Cresswell's also departed somewhat from the philosophy behind Ladyfest. For one, she's determined to make Estrojam an annual event. "I know I'm going to do it every year for as long as I can," she says. "I can't put a number on it, but hopefully long enough to pass the torch to others who'll keep it going." And the "special thanks" page at the Estrojam Web site contains links for British Airways, Frontier Airlines, and Enterprise Rent-a-Car. Cresswell explains that these corporations made only in-kind donations--plane tickets to raffle and the free use of a rental car--but even that wouldn't have passed muster with the vehemently DIY Ladyfest group: "We had hours of debate about a Shure microphone sponsorship, which we decided not to do," recalls Cumbia.

Estrojam feels like Cresswell's show, though she's quick to give credit to the other people working to make it happen. She says that all of the programming was done by committee, the Ladyfest way, but the premiere of Coup d'Etat, a documentary she directed and produced about women musicians, is announced prominently in all Estrojam publicity. "Miniskirts," a daylong program of female-directed short films and videos (no information about the works to be screened was available at press time), happens Sunday, while Cresswell's movie is showing on the high-profile bill Cat Power headlines Friday night at Park West. "I think it's really important for people to see the film," she says.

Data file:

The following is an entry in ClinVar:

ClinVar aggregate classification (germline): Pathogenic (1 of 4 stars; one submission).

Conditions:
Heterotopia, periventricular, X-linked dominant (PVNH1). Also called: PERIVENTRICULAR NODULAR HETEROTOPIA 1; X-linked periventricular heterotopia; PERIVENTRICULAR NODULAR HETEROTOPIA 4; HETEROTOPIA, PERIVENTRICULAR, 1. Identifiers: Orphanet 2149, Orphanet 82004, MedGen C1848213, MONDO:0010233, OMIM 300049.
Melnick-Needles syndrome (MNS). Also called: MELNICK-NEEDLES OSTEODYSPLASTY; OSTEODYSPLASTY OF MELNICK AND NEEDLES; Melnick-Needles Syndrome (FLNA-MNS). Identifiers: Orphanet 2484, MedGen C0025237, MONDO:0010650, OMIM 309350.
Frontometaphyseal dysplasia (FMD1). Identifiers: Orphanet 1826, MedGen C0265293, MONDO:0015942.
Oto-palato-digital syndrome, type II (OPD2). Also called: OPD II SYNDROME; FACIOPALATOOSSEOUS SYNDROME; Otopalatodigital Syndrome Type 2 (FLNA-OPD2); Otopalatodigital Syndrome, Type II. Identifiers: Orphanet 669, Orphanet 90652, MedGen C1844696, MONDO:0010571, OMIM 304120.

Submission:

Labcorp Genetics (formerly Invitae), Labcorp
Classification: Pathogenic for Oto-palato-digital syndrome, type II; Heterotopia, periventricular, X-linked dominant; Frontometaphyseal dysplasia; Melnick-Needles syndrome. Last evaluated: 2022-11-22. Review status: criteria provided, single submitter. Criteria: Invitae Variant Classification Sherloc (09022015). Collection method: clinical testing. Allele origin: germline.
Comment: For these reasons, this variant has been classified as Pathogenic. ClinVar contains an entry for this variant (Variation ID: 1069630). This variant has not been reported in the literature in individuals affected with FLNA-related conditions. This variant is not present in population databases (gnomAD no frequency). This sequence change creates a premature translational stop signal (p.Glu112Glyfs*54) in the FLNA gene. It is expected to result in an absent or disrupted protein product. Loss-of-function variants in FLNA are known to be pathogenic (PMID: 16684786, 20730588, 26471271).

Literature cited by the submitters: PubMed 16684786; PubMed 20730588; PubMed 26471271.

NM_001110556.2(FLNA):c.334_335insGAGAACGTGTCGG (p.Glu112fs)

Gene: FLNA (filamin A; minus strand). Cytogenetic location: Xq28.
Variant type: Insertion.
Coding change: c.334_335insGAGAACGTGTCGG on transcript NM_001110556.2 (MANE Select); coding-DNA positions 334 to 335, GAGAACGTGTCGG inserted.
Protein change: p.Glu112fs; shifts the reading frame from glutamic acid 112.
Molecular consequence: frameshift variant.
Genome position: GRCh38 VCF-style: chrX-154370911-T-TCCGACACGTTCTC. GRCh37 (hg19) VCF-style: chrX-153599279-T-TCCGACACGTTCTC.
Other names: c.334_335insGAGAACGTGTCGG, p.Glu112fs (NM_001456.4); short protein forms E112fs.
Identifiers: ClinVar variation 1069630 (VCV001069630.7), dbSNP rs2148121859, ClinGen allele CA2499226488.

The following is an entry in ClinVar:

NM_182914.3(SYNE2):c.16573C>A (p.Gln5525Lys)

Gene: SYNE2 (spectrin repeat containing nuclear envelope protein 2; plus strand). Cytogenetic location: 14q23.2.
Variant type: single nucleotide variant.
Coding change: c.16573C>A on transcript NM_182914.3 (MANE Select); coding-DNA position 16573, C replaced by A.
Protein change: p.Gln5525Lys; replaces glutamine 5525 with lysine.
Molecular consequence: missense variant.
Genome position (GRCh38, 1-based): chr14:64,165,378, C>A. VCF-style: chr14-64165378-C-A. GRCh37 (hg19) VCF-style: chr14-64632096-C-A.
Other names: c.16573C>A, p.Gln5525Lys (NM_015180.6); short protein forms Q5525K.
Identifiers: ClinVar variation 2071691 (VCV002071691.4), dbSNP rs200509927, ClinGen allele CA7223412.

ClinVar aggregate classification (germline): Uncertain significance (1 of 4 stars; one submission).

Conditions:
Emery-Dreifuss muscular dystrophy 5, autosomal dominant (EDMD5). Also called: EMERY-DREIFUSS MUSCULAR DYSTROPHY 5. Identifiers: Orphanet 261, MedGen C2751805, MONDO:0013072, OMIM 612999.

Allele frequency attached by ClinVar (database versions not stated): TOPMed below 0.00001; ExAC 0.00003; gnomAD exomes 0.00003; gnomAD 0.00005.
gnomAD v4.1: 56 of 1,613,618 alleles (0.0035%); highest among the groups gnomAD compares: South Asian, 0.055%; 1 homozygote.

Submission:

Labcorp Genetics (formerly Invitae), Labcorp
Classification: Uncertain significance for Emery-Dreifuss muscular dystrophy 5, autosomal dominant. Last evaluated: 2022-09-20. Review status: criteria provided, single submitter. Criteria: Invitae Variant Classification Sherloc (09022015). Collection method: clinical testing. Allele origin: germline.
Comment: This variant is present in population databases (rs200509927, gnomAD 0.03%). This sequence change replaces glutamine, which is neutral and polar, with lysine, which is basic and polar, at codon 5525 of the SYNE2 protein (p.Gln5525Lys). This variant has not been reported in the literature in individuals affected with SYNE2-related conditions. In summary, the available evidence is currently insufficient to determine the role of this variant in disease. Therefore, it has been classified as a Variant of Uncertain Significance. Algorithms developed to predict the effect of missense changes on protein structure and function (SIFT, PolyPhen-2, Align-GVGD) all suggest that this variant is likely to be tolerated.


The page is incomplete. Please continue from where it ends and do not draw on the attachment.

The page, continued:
All that said, Cresswell's brought some terrific performers to town: Bahamadia (on the late bill at the Vic on Thursday, August 7) is one of the smartest, most distinctive MCs in hip-hop; Sharon Jones and the Dap-Kings (who play the early show at Park West on Friday) serve up raucous, James Brown-inspired funk and soul; and when Chan Marshall can actually make it all the way through one of her songs her music is rapturous. All proceeds will benefit two worthy organizations--the Lesbian Community Cancer Project and Women in the Director's Chair. Tickets for the concerts range from $7 to $20 in advance; the suggested donation for the workshops is $5. A complete music schedule appears under Fairs & Festivals, and a listing of workshops is in Readings & Lectures in Section Two. For more info visit www.estrojam.com.

Postscript

Contemporary African music has absorbed a lot of Western pop over the last few decades, but acoustic-guitar folk isn't something one normally expects to hear coming out of Senegal. Yet on Mariama (Real World), the American debut from Pape & Cheikh, the sounds of the American protest music of the 60s are as prominent as the traditional Mande elements in songs that address the political strife and fraying social fabric of Africa today, as well as the good old healing power of love. If the album lacks the hypnotic power of the best Senegalese music, it's still undeniably pretty, and the gorgeously creamy vocal harmonies of Pape Amadou Fall and Cheikhou Coulibaly transcend the occasionally pedestrian material. The group makes its Chicago debut at HotHouse on Friday night.

Art accompanying story in printed newspaper (not available in this archive): photo/Jim Newberry.